Freelancer Guide To Doing Your Own Taxes

There isn’t much to dislike about a freelancer’s work style. You can work from home, pick your own hours, name your price, and much more. However, all of this independence also comes with deciding how your taxes are handled. Many freelancers handle their own taxes to save money and minimize the risk for audits at the end of the year.

If you’re looking to get started off on the right foot with your taxes, this is a great starting point for handling your taxes independently and successfully.

Document Every Expense

When it comes to business expenses, many freelancers often find themselves scratching their heads and wondering what exactly is considered an expense. As a point of reference, you should be documenting expenses such as: your monthly internet bill (if your trade is online-based), equipment used for work, travel costs, meals eaten during business affairs, conference costs, expenses associated with health insurance, and more. Try to be as specific as possible. It will matter when the time comes to determine your dues and profit.

For more information about what constitutes as a business expense, check out this article from the IRS.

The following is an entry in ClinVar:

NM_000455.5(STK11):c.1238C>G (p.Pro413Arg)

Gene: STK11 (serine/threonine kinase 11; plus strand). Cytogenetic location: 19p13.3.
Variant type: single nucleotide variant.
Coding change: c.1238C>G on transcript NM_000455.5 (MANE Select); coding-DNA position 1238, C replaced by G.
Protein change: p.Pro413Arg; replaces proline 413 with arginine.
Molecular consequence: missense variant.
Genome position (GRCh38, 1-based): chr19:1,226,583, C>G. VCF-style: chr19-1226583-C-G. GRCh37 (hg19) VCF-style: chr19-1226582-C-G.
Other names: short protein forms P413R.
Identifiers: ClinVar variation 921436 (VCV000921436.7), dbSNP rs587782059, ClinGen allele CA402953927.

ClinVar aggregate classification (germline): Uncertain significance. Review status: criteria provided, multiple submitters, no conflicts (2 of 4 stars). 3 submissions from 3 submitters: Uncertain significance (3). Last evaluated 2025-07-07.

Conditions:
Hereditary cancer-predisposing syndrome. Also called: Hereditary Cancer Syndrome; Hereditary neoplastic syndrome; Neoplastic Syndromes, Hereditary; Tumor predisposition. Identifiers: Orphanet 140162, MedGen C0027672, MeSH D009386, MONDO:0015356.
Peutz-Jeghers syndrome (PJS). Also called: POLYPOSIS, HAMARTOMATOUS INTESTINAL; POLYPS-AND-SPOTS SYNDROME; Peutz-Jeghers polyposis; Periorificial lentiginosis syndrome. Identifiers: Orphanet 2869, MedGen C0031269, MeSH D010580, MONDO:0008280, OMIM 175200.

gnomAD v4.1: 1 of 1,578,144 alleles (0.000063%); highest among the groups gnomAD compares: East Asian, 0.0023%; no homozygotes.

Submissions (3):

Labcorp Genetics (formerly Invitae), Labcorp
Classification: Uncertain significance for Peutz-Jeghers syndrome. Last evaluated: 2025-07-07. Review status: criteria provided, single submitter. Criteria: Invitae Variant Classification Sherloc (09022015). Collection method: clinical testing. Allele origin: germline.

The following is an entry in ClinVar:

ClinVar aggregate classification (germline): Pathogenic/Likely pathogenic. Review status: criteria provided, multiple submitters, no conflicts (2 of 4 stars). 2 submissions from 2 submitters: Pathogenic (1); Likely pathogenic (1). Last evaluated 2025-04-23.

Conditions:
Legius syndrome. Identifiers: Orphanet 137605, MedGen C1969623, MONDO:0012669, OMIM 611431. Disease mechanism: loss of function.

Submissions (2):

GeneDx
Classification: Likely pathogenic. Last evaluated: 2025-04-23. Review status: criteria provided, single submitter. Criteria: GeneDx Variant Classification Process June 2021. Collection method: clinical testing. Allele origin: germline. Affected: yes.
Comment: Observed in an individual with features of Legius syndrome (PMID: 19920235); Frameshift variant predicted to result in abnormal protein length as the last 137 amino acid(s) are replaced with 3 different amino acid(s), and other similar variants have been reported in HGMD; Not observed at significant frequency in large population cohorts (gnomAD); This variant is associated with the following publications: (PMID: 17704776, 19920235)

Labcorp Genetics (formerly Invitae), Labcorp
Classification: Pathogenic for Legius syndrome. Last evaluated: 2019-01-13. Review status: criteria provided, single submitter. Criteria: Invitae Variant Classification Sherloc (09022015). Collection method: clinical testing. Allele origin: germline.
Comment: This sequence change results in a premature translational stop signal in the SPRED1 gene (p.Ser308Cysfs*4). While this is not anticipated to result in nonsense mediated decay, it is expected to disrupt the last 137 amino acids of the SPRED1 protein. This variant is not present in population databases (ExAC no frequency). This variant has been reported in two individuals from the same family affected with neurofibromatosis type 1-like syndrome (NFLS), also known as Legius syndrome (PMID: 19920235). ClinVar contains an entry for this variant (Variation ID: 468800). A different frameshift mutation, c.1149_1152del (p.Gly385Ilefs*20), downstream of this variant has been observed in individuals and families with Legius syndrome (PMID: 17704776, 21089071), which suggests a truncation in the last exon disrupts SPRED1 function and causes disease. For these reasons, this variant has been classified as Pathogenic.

Keep Track of Your Earnings

This seems like common sense, but if you’re receiving constant payments from clients, it can become difficult to keep track. Keep a detailed record of all checks, cash, card payments, or PayPal cash you are given. If you don’t already do so, consider sending invoices to your clients before receiving payment from them. This will make your reporting more accurate and more importantly, stay organized on monthly payments.

Reserve 25% of Your Payments

For each payment that you receive from your clients, it’s a good rule of thumb to reserve at least 25% of the entire sum. This will help immensely when the time comes to pay taxes on your earned income.

Shoot for Quarterly Payments

While we’re on the subject of actually paying off your taxes, try to get into a habit of paying in quarterly rather than annually. You’ll only get one 1099 form per year from each client, but you can run rough estimations according to these numbers on what you would owe on a quarterly basis. IRS recommends this and we do too!

Depending on your trade, your taxes could be rather complex. Whether you do your taxes alone or get help from a professional, nothing beats preparation to keep your tax dues to a minimum.

This article is sponsored by Abajian Law, a tax litigation firm in Glendale, CA.